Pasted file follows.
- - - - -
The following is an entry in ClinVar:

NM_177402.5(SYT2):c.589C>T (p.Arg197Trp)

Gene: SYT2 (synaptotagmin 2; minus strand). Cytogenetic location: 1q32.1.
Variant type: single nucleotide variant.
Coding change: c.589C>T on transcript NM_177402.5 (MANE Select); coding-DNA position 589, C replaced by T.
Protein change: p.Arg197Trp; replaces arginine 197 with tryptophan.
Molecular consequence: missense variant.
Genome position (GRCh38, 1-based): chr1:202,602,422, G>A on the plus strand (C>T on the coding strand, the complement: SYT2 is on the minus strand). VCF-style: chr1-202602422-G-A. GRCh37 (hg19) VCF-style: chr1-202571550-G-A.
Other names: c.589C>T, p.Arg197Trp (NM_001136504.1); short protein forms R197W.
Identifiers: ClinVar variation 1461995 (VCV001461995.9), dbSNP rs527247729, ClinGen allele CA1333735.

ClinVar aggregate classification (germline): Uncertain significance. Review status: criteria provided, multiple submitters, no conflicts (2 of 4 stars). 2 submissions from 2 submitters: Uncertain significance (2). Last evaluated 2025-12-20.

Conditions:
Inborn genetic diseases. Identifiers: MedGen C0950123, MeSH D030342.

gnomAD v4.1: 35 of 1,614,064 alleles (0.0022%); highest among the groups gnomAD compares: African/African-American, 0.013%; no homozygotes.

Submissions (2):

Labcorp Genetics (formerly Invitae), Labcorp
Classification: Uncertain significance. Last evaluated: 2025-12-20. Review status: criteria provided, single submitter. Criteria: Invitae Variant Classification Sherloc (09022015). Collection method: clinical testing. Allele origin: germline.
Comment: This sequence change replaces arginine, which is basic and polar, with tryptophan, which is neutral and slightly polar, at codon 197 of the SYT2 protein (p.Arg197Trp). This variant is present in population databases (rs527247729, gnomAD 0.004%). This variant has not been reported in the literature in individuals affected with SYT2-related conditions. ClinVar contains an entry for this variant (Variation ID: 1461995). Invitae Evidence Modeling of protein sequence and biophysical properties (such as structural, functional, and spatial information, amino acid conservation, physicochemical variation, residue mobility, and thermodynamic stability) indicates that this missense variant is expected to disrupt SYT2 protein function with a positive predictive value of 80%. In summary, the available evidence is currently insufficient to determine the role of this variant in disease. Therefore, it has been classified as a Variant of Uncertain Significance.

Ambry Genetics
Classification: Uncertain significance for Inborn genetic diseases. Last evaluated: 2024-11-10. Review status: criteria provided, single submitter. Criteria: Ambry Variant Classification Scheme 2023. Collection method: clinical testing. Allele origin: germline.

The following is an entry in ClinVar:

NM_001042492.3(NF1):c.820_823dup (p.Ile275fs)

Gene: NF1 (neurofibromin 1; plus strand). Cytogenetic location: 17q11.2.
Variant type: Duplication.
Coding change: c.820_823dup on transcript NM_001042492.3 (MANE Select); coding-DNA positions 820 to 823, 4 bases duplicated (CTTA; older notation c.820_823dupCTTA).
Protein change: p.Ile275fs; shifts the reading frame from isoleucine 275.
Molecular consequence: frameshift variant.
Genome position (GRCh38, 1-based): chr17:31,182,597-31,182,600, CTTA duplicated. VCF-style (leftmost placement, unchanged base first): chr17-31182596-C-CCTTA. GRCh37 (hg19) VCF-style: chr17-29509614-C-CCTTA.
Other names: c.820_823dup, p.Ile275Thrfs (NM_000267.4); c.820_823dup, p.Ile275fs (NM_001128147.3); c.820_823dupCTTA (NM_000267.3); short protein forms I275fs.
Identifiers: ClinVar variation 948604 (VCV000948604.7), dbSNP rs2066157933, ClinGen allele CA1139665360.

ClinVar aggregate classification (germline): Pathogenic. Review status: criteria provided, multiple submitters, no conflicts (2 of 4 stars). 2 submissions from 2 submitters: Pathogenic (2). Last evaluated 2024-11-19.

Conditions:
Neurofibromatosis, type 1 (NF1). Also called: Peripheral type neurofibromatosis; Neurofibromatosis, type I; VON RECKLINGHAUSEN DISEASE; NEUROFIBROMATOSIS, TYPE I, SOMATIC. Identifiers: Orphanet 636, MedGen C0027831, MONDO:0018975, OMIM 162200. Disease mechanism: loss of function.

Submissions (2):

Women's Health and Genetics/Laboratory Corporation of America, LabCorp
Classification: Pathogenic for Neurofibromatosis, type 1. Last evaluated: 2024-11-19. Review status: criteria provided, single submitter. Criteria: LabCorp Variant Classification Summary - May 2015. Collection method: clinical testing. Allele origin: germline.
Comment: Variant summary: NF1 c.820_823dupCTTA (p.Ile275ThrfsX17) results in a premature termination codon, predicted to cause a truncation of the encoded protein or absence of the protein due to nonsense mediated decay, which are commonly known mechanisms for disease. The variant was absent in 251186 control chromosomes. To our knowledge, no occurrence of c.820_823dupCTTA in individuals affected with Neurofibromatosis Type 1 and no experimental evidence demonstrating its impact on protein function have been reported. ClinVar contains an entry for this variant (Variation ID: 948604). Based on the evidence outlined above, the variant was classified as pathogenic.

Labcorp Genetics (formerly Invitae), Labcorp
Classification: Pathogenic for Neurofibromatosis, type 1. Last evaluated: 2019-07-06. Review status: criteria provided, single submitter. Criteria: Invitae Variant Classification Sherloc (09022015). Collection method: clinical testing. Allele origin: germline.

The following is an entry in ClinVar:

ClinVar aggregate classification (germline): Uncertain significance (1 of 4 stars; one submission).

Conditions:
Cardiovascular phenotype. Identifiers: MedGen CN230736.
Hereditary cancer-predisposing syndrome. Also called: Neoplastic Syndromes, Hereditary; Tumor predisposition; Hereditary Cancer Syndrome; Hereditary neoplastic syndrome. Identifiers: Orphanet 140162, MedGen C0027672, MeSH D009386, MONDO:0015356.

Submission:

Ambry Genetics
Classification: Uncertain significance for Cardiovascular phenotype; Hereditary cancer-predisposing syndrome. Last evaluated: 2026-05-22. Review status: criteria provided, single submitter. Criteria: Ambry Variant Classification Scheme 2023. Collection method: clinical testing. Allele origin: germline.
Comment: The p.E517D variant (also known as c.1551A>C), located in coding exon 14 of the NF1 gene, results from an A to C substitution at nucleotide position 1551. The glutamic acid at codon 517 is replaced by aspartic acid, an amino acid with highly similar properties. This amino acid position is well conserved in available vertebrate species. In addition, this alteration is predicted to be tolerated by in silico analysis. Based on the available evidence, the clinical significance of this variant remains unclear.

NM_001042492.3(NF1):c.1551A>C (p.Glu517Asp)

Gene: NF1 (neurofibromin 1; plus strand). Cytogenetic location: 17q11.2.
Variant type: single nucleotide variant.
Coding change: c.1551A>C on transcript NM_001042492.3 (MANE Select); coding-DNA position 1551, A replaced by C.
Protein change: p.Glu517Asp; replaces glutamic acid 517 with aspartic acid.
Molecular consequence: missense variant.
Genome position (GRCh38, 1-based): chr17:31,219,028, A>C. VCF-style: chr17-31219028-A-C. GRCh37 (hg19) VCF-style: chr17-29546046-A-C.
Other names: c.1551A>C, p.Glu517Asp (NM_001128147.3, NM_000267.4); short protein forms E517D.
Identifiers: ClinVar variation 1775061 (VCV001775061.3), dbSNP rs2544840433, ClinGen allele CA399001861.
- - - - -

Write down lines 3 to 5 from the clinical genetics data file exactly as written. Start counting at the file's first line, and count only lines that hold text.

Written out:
Gene: SYT2 (synaptotagmin 2; minus strand). Cytogenetic location: 1q32.1.
Variant type: single nucleotide variant.
Coding change: c.589C>T on transcript NM_177402.5 (MANE Select); coding-DNA position 589, C replaced by T.